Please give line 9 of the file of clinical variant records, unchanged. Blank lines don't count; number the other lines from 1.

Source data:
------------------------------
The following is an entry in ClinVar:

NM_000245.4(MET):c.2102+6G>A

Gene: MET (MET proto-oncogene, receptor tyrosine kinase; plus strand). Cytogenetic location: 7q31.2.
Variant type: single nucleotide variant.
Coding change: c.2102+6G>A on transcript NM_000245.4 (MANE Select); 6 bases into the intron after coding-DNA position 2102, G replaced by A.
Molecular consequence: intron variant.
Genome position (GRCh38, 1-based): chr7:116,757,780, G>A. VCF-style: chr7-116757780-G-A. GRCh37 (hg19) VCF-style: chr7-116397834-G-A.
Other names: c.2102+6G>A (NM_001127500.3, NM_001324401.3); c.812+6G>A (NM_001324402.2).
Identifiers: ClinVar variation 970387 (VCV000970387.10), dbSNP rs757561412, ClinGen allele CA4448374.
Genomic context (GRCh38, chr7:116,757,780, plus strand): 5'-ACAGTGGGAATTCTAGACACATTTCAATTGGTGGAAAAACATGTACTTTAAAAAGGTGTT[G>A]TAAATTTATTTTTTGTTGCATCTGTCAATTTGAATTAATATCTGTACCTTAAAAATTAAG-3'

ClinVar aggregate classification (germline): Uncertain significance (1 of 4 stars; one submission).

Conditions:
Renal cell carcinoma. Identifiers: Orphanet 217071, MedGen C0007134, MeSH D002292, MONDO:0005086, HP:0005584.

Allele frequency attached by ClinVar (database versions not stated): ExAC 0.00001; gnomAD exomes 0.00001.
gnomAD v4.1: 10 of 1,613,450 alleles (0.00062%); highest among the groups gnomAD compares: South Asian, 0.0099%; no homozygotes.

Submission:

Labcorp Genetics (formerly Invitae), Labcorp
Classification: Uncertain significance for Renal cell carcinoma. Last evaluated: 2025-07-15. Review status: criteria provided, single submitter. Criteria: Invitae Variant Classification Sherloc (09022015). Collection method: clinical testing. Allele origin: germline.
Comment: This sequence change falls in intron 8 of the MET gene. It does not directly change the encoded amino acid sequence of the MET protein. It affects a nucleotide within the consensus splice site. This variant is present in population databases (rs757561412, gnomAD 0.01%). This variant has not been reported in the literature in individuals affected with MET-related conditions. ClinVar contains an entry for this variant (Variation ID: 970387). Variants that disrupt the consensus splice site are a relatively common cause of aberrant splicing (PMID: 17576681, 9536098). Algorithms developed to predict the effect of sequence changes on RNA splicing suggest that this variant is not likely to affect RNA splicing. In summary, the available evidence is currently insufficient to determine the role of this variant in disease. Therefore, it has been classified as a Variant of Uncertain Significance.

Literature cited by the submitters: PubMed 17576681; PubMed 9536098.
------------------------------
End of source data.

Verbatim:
Identifiers: ClinVar variation 970387 (VCV000970387.10), dbSNP rs757561412, ClinGen allele CA4448374.